Speaking at a Conference in London earlier this month (May 2015), Stephen Hawking predicted that artificial intelligence will overtake humanity within the next century.
But while it’s clear today that considerable technological advances have supported more informed business decisions, is the day people will be replaced by machines really just around the corner?
Are machines really a threat?
Big data and analytics are an increasingly important area of investment across organisations. A recent Gartner report estimated that this market will generate in excess of $3.7 trillion by late 2015. Data offer the opportunity for businesses to identify areas to greatly improve their overall efficiency and spot emerging trends.
This approach has already been widely utilised by investment banks and pension funds. They make trading decisions based on algorithms developed from big data, offering insights into a range of variable data such as timing, price and volume.
HR is certainly not as far along as some functions in their use of data analytics but it is catching up. For example, some businesses have applied an automated approach to the recruitment process, with automated CV screening and social media analysis to eliminate or identify potential candidates. Organisations vet applications based on criteria such as the university or college attended, the degree level attained, qualifications achieved and test scores.
As HR continues to adopt a data-driven approach, how are the machines and technology we use actually affecting HR activities, and what is the impact longer term?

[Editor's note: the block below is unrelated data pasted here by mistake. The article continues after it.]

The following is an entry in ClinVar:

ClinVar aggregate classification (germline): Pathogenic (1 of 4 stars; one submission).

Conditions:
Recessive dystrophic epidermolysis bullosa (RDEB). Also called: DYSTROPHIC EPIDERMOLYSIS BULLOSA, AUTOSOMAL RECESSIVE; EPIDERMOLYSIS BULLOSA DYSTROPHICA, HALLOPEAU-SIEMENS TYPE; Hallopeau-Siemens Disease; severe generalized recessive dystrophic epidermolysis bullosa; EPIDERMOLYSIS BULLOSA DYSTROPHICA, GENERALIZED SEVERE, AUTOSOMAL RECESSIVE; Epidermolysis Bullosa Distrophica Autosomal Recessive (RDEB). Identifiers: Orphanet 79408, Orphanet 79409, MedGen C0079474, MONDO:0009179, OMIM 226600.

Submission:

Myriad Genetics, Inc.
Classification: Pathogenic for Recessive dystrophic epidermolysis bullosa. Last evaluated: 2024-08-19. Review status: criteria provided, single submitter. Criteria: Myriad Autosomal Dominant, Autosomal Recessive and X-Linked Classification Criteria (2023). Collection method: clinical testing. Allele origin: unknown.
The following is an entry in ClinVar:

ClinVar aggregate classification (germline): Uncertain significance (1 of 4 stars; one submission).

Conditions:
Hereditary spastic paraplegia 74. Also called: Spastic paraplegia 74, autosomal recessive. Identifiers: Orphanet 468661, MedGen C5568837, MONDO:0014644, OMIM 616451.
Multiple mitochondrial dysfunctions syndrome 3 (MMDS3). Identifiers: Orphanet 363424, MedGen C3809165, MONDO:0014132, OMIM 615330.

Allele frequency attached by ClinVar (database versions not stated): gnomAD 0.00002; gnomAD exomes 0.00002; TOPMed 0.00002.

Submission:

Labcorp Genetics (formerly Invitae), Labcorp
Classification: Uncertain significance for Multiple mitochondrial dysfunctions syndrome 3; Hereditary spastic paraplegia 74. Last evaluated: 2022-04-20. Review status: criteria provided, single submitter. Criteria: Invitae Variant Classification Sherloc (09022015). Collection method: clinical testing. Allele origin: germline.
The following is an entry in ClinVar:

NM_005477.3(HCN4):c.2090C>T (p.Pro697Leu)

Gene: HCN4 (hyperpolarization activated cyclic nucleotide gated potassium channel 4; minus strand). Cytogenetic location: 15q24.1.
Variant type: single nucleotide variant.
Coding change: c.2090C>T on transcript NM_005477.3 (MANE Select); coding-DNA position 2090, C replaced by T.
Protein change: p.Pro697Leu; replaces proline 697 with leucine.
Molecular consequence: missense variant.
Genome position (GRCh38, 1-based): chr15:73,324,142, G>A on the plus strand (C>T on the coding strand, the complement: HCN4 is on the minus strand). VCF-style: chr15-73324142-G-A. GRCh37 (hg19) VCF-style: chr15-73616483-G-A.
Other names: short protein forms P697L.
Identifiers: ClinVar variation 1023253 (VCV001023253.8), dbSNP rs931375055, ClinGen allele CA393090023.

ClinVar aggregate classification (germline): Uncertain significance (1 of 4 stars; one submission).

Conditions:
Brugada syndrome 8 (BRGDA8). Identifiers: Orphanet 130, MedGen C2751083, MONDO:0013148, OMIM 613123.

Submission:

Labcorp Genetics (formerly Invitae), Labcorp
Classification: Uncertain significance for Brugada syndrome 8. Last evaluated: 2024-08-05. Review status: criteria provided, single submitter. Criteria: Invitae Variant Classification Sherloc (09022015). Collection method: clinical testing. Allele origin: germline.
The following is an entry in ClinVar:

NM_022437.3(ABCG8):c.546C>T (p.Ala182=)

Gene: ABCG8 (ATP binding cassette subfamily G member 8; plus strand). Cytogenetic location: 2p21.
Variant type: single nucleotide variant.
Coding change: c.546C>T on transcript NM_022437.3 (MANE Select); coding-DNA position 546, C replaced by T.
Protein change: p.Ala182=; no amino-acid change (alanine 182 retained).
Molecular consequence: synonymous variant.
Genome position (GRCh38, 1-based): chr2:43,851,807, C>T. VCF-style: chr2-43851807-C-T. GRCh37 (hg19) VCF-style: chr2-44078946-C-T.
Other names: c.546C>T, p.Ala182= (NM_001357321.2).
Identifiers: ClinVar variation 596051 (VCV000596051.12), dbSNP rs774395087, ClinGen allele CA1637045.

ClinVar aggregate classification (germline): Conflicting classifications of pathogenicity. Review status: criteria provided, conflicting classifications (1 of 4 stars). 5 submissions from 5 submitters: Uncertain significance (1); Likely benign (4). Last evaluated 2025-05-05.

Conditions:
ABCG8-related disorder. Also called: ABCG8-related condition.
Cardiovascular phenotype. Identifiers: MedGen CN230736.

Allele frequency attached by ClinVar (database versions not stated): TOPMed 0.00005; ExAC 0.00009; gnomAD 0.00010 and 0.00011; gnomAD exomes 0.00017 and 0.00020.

What is the impact?
The role of HR is changing, but it is not being replaced due to technology. Whereas traditionally, HR has been perceived as a middle rather than high skill occupation, technology is helping push HR up the value chain, to higher skill roles. A number of factors are working in parallel, giving the HR function a more strategic focus.
Demand: organisations need to find areas of new competition
Functions like finance and marketing tend to find it easier to prove their value to businesses by demonstrating their impact using data and analytics. Functions such as HR, which are further away from the bottom line, have a more complex task when it comes to translating people impact into concrete numbers. Each employee has multiple data points to their name, such as objectives, performance, competencies and so on. Nowadays, businesses are beginning to learn that they need to look more to the real impact of their people on business outcomes in order to gain a competitive edge.
Capability: the rise of technology
There is no doubt that technology vendors are driving much of the market for a strategic HR function. These technology companies are finding new ways to understand, map and model the workforce in ways which weren’t previously possible, linking people to the business. As highlighted earlier, they are also reducing time spent on more manual tasks, meaning that HR can use its resources for addressing more strategic questions.
Understanding: the impact of education